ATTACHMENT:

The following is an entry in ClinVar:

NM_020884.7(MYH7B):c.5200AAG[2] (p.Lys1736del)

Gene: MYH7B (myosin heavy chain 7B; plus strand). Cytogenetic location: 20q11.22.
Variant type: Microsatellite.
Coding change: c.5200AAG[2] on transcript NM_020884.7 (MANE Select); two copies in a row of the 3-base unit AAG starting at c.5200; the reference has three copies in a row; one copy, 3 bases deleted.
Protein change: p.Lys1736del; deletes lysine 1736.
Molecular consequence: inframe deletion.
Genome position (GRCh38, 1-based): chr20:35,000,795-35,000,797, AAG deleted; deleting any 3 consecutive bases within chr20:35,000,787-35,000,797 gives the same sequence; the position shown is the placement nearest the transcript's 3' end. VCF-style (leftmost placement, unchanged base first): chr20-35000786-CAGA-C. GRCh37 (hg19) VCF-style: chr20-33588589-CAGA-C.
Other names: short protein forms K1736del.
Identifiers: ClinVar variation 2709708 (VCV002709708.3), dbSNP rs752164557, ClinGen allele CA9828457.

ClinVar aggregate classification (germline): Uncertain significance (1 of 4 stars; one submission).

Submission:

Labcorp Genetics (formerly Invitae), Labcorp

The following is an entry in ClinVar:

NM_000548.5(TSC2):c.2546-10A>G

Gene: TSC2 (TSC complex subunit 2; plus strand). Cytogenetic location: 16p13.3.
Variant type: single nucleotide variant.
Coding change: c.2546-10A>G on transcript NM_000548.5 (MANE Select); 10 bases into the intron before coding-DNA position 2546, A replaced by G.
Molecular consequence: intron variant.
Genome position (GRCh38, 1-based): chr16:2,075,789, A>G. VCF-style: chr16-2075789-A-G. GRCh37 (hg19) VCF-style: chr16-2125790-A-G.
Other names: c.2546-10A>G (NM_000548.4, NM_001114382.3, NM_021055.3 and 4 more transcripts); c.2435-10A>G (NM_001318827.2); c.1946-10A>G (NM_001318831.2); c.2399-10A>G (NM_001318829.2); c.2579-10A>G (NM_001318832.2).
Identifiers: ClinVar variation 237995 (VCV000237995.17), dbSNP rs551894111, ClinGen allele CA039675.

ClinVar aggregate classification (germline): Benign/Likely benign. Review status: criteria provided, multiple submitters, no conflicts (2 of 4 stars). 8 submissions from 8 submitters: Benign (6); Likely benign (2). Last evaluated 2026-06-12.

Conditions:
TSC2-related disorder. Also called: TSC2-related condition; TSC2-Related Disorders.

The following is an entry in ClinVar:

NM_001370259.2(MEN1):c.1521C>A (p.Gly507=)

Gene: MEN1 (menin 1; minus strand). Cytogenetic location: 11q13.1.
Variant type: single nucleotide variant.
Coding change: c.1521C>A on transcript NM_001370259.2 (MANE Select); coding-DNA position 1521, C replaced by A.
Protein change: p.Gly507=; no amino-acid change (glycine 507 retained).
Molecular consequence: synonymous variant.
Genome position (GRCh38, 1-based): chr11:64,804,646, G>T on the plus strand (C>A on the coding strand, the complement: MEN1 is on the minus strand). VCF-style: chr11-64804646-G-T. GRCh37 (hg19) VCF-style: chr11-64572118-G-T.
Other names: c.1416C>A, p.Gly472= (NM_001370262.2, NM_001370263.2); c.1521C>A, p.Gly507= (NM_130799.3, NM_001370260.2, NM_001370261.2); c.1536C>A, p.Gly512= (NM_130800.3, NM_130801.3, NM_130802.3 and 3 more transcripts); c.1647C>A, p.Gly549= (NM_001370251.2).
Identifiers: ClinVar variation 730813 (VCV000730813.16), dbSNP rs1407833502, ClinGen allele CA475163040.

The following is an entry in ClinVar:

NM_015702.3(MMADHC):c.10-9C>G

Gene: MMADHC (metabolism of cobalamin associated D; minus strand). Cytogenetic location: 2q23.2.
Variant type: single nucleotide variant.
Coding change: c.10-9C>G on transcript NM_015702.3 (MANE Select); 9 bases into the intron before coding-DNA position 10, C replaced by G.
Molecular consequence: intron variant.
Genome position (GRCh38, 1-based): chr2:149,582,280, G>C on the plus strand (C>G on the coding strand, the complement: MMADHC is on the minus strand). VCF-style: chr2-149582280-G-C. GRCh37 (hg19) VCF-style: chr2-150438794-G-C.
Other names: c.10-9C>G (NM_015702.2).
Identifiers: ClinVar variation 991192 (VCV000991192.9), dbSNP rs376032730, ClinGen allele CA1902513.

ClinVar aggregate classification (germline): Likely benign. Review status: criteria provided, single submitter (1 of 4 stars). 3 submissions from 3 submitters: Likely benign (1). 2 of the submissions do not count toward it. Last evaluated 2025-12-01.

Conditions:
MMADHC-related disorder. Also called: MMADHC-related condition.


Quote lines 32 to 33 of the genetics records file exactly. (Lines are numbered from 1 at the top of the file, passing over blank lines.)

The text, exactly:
Molecular consequence: synonymous variant.
Genome position (GRCh38, 1-based): chr11:64,804,646, G>T on the plus strand (C>A on the coding strand, the complement: MEN1 is on the minus strand). VCF-style: chr11-64804646-G-T. GRCh37 (hg19) VCF-style: chr11-64572118-G-T.